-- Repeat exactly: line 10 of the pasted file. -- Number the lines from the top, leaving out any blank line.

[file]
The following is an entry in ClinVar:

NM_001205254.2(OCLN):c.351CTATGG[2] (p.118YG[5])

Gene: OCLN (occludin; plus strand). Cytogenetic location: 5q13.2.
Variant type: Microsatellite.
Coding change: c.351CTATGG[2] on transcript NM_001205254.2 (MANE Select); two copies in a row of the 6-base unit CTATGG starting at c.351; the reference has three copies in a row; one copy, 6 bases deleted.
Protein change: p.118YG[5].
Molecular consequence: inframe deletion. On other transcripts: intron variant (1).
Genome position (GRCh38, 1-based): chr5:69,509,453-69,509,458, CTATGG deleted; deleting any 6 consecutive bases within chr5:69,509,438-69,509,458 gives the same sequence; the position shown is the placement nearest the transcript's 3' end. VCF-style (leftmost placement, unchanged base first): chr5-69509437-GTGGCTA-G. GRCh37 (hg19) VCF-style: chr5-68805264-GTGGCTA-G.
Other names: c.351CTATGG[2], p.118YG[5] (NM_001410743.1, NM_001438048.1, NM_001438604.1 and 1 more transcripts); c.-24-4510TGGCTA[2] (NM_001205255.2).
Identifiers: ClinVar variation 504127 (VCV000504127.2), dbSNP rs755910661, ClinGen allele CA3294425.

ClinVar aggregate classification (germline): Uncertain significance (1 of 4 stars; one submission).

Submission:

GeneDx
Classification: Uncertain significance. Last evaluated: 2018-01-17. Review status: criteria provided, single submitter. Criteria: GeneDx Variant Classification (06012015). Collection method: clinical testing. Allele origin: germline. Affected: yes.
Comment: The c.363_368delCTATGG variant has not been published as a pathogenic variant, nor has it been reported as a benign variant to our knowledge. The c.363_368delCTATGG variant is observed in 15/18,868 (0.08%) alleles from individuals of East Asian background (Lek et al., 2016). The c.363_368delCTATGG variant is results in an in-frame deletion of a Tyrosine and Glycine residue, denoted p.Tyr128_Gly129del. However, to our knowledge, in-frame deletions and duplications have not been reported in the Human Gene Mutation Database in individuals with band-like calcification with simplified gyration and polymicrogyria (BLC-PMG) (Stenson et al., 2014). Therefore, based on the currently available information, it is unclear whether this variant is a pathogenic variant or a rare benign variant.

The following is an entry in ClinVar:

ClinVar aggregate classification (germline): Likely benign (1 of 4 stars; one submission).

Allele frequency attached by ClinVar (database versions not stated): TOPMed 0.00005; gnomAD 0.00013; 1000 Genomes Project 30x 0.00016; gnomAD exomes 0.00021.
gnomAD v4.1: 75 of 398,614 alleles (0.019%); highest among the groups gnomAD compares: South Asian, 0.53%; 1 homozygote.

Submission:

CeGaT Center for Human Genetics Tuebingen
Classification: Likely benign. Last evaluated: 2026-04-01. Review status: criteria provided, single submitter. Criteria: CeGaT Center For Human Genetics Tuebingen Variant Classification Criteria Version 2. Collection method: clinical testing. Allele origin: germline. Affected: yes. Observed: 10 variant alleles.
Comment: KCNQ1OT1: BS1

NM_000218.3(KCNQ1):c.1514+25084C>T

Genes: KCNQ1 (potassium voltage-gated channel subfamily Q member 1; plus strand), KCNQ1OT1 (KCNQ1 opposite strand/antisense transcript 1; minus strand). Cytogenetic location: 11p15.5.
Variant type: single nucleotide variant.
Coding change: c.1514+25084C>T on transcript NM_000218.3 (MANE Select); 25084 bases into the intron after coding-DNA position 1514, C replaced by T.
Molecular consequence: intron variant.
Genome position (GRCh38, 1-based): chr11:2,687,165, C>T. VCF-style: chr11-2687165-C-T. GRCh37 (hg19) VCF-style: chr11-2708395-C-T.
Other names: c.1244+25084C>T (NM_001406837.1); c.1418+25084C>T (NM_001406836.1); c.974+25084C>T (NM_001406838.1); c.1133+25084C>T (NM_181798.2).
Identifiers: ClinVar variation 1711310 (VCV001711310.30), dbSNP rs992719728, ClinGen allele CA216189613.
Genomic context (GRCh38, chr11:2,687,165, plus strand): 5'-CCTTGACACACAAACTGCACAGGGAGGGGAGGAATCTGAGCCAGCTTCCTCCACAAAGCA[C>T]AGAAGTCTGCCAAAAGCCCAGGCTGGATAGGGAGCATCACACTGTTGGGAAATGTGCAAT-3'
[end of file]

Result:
Identifiers: ClinVar variation 504127 (VCV000504127.2), dbSNP rs755910661, ClinGen allele CA3294425.